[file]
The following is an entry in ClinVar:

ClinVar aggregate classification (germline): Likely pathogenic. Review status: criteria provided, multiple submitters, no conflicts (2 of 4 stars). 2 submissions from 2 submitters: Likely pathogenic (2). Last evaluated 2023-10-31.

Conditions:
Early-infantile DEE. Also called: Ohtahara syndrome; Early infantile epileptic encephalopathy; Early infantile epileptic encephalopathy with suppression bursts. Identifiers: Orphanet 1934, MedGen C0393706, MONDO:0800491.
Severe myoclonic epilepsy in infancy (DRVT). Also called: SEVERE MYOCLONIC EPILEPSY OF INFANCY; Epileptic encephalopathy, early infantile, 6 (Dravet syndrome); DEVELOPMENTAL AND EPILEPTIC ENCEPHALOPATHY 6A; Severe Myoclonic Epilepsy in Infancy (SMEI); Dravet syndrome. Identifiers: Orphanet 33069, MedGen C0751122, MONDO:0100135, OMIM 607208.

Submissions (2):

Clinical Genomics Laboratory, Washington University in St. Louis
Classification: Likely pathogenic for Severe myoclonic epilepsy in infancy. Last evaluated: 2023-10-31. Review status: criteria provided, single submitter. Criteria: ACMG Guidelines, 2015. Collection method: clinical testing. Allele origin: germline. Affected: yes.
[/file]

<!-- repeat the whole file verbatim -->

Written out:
The following is an entry in ClinVar:

ClinVar aggregate classification (germline): Likely pathogenic. Review status: criteria provided, multiple submitters, no conflicts (2 of 4 stars). 2 submissions from 2 submitters: Likely pathogenic (2). Last evaluated 2023-10-31.

Conditions:
Early-infantile DEE. Also called: Ohtahara syndrome; Early infantile epileptic encephalopathy; Early infantile epileptic encephalopathy with suppression bursts. Identifiers: Orphanet 1934, MedGen C0393706, MONDO:0800491.
Severe myoclonic epilepsy in infancy (DRVT). Also called: SEVERE MYOCLONIC EPILEPSY OF INFANCY; Epileptic encephalopathy, early infantile, 6 (Dravet syndrome); DEVELOPMENTAL AND EPILEPTIC ENCEPHALOPATHY 6A; Severe Myoclonic Epilepsy in Infancy (SMEI); Dravet syndrome. Identifiers: Orphanet 33069, MedGen C0751122, MONDO:0100135, OMIM 607208.

Submissions (2):

Clinical Genomics Laboratory, Washington University in St. Louis
Classification: Likely pathogenic for Severe myoclonic epilepsy in infancy. Last evaluated: 2023-10-31. Review status: criteria provided, single submitter. Criteria: ACMG Guidelines, 2015. Collection method: clinical testing. Allele origin: germline. Affected: yes.